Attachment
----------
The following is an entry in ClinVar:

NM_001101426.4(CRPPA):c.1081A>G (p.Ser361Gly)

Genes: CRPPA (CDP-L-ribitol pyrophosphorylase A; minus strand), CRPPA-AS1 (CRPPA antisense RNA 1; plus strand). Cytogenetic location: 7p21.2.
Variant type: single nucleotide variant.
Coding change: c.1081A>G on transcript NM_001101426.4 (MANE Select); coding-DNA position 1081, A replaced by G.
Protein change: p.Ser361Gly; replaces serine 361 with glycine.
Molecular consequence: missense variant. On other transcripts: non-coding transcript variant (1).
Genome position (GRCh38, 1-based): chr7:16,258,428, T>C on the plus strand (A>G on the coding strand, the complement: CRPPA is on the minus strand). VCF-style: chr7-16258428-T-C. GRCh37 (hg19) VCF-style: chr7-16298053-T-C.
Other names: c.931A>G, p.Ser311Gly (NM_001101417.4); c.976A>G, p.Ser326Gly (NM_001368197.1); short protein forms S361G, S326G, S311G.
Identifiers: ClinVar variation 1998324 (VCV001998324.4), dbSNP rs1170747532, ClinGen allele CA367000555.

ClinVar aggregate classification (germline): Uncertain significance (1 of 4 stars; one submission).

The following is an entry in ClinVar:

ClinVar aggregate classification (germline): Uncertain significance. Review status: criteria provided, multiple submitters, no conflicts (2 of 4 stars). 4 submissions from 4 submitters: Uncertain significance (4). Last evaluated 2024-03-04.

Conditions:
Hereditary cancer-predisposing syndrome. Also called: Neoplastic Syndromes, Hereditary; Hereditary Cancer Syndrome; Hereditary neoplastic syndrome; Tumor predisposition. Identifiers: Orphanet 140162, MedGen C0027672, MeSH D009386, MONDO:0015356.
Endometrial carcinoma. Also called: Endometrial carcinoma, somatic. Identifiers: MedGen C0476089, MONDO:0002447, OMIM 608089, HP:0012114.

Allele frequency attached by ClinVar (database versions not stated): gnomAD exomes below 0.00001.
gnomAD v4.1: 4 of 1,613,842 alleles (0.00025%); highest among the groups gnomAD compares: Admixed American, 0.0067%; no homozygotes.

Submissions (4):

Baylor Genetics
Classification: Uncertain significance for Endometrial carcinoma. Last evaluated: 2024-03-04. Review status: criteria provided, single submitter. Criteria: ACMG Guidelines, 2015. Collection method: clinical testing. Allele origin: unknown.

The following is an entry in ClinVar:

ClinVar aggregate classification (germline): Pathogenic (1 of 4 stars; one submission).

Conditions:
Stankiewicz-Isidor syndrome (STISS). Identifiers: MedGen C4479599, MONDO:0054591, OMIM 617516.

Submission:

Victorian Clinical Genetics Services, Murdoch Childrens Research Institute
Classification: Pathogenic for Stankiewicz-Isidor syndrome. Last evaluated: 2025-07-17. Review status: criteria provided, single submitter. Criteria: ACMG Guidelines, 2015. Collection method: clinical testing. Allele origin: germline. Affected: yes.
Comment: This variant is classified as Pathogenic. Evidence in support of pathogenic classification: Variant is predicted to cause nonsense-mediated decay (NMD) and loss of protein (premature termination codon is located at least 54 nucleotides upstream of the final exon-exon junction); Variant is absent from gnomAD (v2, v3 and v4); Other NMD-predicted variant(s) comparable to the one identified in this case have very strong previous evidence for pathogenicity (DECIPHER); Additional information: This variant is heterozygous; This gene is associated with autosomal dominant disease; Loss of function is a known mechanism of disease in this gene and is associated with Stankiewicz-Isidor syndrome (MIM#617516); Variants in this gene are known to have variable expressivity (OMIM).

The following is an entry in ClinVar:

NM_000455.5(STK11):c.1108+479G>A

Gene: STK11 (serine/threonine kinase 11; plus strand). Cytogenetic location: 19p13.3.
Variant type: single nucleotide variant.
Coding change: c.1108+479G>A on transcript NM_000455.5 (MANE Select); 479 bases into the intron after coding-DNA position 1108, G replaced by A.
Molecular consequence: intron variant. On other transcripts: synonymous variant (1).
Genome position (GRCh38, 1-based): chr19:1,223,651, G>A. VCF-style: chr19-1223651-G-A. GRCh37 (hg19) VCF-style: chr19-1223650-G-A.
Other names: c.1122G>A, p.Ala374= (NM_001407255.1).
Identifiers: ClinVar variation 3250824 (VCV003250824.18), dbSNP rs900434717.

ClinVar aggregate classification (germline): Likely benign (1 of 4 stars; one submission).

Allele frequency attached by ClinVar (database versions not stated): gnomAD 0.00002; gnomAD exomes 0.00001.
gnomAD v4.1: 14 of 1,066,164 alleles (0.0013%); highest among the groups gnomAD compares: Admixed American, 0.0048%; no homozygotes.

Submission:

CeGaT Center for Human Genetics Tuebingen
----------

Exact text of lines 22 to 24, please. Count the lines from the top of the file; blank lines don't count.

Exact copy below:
The following is an entry in ClinVar:

ClinVar aggregate classification (germline): Pathogenic (1 of 4 stars; one submission).

Conditions: